Freak Out

Freak Out
Freak Out

I recently dealt with a situation where my best-laid plans went terribly awry. Imagine being totally clueless when you open a mysterious package to find inside an item you are sure you didn’t order. Imagine this item is supposed to be a gift, and instead of being sent to you, it is supposed to be sent to your friend, who would wrap it up neatly, write a thoughtful card, and hand-deliver it as a touching gesture. Imagine this all taking place in a high-powered professional setting where it's important things like this go off without a hitch. Now imagine you’re me. I’m the third party who handled the logistics of sending the mysterious gift/package (as a side gig for a client). I ask for the package to be sent to the correct person, but the mistake is elsewhere in the chain of command. I do everything right, and things still go wrong.

When the mistake is discovered, I immediately send emails, made phone calls, took action. Which is good, because at least I’m doing my best to deal with a sticky situation. But what I noticed is that without moving from my seat on the couch, I have gone from relaxed to hyper stressed-out. Jaw clenched, throat locked down, breath shallow, heart pounding, and eyes starting to tunnel vision. Awash in anxiety.

I recognize what’s going on here. It’s my fight or flight, the automatic stress response designed to keep me safe from physical harm, kicking into high gear. If I were being chased by a bear, this would be incredibly helpful. Seeing as I am still sitting on my couch, having exhausted the extent of what I can do for the moment, I’m mostly just feeling like crap.

I like the part where care about the work that I do, where I take pride in attending to the small details. I love the satisfaction I feel when a project does go off without a hitch, and everything is smooth and seamless and elegant.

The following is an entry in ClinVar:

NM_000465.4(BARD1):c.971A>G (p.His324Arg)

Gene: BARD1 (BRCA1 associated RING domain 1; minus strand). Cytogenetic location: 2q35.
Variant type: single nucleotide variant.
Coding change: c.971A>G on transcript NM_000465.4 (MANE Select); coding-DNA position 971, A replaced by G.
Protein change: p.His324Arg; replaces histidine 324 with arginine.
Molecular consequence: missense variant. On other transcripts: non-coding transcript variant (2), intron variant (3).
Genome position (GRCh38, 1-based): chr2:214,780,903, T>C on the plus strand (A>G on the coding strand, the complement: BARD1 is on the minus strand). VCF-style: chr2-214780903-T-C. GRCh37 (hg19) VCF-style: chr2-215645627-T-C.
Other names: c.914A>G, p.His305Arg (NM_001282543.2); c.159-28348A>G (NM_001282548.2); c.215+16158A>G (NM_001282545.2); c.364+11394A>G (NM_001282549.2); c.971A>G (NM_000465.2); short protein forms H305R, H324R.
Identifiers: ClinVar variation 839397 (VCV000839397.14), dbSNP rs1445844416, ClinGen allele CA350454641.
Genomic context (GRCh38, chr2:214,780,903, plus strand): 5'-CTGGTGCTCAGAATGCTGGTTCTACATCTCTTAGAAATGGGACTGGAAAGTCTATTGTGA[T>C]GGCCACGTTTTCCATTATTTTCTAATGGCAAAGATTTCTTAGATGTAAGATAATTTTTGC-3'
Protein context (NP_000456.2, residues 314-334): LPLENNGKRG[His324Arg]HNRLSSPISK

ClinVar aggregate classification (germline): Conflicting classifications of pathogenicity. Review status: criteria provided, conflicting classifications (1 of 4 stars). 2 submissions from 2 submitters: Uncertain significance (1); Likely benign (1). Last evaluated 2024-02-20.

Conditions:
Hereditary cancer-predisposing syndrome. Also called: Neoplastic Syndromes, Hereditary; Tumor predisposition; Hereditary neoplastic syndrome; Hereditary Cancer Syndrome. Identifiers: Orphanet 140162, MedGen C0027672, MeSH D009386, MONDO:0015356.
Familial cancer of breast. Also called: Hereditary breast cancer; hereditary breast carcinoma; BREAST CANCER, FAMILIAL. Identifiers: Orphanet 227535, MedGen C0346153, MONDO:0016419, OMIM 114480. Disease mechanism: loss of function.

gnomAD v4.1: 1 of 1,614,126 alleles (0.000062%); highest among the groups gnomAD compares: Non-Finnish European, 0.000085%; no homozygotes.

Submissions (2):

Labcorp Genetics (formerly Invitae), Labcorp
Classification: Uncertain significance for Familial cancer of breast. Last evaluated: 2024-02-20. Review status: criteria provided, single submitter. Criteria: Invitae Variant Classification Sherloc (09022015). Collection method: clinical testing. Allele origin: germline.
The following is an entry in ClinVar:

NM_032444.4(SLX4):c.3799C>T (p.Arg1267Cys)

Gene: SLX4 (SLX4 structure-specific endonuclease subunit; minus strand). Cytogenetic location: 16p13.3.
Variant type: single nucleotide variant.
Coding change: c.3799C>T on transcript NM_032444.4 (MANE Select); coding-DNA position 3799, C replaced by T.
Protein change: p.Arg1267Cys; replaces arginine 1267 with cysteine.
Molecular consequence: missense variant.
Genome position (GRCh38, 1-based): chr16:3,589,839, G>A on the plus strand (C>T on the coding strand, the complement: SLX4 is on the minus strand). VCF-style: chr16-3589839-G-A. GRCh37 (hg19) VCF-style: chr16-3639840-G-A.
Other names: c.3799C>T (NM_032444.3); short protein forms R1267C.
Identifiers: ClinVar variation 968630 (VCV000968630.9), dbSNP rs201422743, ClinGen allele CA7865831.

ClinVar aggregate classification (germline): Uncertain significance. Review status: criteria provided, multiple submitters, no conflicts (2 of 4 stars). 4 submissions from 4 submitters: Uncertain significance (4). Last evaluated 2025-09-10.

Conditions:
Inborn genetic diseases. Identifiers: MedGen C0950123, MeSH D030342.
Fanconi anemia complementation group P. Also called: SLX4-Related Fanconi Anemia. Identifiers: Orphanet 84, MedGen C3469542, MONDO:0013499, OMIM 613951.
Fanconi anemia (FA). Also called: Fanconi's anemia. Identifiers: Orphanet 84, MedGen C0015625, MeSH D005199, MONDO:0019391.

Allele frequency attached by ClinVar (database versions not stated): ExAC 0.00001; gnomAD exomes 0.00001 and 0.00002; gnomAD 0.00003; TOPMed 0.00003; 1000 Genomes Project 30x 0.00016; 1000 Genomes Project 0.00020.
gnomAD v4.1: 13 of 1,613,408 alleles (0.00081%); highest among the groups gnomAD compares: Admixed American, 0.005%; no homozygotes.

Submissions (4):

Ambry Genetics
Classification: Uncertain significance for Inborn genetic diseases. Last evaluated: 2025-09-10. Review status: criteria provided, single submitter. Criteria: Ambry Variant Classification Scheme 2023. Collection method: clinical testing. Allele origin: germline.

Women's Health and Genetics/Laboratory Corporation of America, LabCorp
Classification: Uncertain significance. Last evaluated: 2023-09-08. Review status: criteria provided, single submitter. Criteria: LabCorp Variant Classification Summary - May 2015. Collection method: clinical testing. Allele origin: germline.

What I don’t like is the part where my body thinks I am facing down a pack of wolves. What I don’t like is that on some level I have put this stress up on a pedestal. In a way, me freaking out shows that I care; it reinforces my image of myself as a hard, conscientious worker who is invested and attentive.

Forcing myself to write it down, I can see that this link is weak at best. My physical stress response isn’t going to bring anybody else a sense of resolution about the situation. I can care deeply about- you name it, relationships, career, hobbies, politics, self-care, etc.- and I don’t need to prove it to anyone, least of all myself, by going off the rails anytime things don’t work out the way I planned.

This little fable brings so much home for me. I’m reminded that most of my difficult moments happen outside of my yoga practice. This is the work, to take the lessons of that practice and use them in the rest of my life, where the difficult moments reside. This is what it means to be on the Edge of the Mat.

This story has more awkward moments before it’s done. For my part, I’m choosing to take another deep breath (or 10) and handle the ending with a modicum of grace.

xxoo, Kristen

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